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Technology will save the industry

In this new regular column, Julian Wells takes a look at some of the most pressing issues facing the mortgage industry and the professionals who work in it

When I got into the mortgage industry in 2000 I was fresh from three years working at a technology-focussed consultancy caught up in the dotcom boom.

Back then, I was a firm believer in all things online and naively believed no business could succeed without an on-line model, so my first few weeks in the mortgage world were like travelling back in time. I soon learnt all about paper application forms, faxed decisions in principle and reams of supporting documentation.

But in this world of paper, I came across one company that appeared to represent the future. It was called Ifonline and seemed to have everything sussed.

For those who don’t remember it, Ifonline was an online sourcing system. It updated products throughout the day, its sourcing engine used live data, application forms could be filled in on-screen and cases were submitted securely via email using an encryption key. This was standard stuff in other industries even then, but sadly it proved too visionary for the mortgage world.

Ifonline was swallowed up by a well known sourcing system and became an offline system. This kept us amused at Mortgages PLC as we started referring to the new entity as ‘Ifonline-offline’.

Looking back, the system was too far ahead of its time. And it had the added disadvantage that the market was constantly booming for most of its lifespan. Lenders, packagers and brokers all recognised the need to move towards electronic processes but were too busy filling their boots to give it the attention it deserved.

Today, we find ourselves in a different situation. Lenders have culled previously profitable product ranges and broker and packager revenues have suffered as opportunities to earn healthy fees have vanished.

To say it has been a period of change is an understatement – we’re talking about the destruction of the value chain that has held the specialist broker market together since its inception. Things cannot and will not be the same again.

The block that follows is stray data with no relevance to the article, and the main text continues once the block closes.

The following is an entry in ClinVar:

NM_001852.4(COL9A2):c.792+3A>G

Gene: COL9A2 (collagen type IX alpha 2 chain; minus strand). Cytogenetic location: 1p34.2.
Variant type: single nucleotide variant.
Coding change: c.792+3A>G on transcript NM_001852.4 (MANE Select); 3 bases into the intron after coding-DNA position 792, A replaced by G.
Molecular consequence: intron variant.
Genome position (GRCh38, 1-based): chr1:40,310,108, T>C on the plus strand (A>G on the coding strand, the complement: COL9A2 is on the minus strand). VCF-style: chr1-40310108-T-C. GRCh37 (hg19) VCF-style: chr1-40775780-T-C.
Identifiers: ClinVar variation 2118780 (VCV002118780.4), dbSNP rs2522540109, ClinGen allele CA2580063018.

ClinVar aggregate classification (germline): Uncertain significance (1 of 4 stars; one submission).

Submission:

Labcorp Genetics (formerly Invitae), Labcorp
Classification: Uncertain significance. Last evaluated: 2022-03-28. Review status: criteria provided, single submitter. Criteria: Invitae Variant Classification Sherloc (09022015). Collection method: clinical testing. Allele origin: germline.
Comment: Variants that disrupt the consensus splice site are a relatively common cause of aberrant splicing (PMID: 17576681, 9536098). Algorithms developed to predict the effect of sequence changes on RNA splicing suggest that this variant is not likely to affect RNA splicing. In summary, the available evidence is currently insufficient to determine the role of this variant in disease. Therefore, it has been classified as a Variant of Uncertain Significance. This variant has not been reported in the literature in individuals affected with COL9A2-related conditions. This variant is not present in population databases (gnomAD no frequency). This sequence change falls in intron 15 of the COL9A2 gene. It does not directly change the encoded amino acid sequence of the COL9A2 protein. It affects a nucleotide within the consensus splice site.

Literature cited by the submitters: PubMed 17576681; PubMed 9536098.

The sub-prime sector looks set for a slow year and business will be dominated by near-prime. This means lower revenues per case for brokers and packagers.

At the same time, the prime market seems more attractive than in recent years. Prime is having a renaissance after years of loss-leading headline rates and proc fees being dwarfed by their sub-prime counterparts. Margins have been rising, albeit accompanied by some negative PR, but prime lenders still want to lend.

So where does all this leave brokers? In simple terms, brokers and packagers wanting to make money from mortgages will have to deal with more cases, especially if they want to generate revenues comparable with those they’ve grown accustomed to.

The focus is shifting towards efficiency and that goes for lenders, packagers and brokers. We must adapt to trading in this new landscape. The market is becoming a numbers game in the same way the prime market did about a decade ago. There’s a revolution underway and technology is once again set to be the saviour of the industry.

Key weapons in the armoury of brokers in the future will be systems offering single solutions for sourcing and processing mortgages plus automated record-keeping for compliance purposes.

Such technology will provide the efficiency the market needs. I suspect the Ifonline business model would have fared much better in today’s market conditions.

Five top tips for job hunters

After my recent career break I found myself among the thousands of people looking for a job in the mortgage industry.

It’s tough out there and employers are holding all the cards. But I’ve picked up some sound tips in the past couple of months and maybe they will be useful for some readers.

First, know what you want. One question you can guarantee you will be asked is what you are looking for in your next role. If you can give an immediate and enthusiastic response, it will help.

Second, spend a lot of time on your CV and get feedback from senior staff in similar positions to those you are likely to meet in interviews.

Third, form your own board of directors to help you make decisions. It works for companies, so why not for individuals? Get a group of people who know you well and you can trust to be discreet and involve them in any decisions you make. Include your partner, close friends and family members.

Fourth, make friends with a recruitment consultant. By all means send your CV to numerous recruitment companies but try to stay close to one. Invest time in getting to know the individuals there and letting them get to know you. Peter Gwilliam at Virtus Search has been a godsend for me.

And last but not least, focus on the opportunities in front of you and go for them with all your heart.


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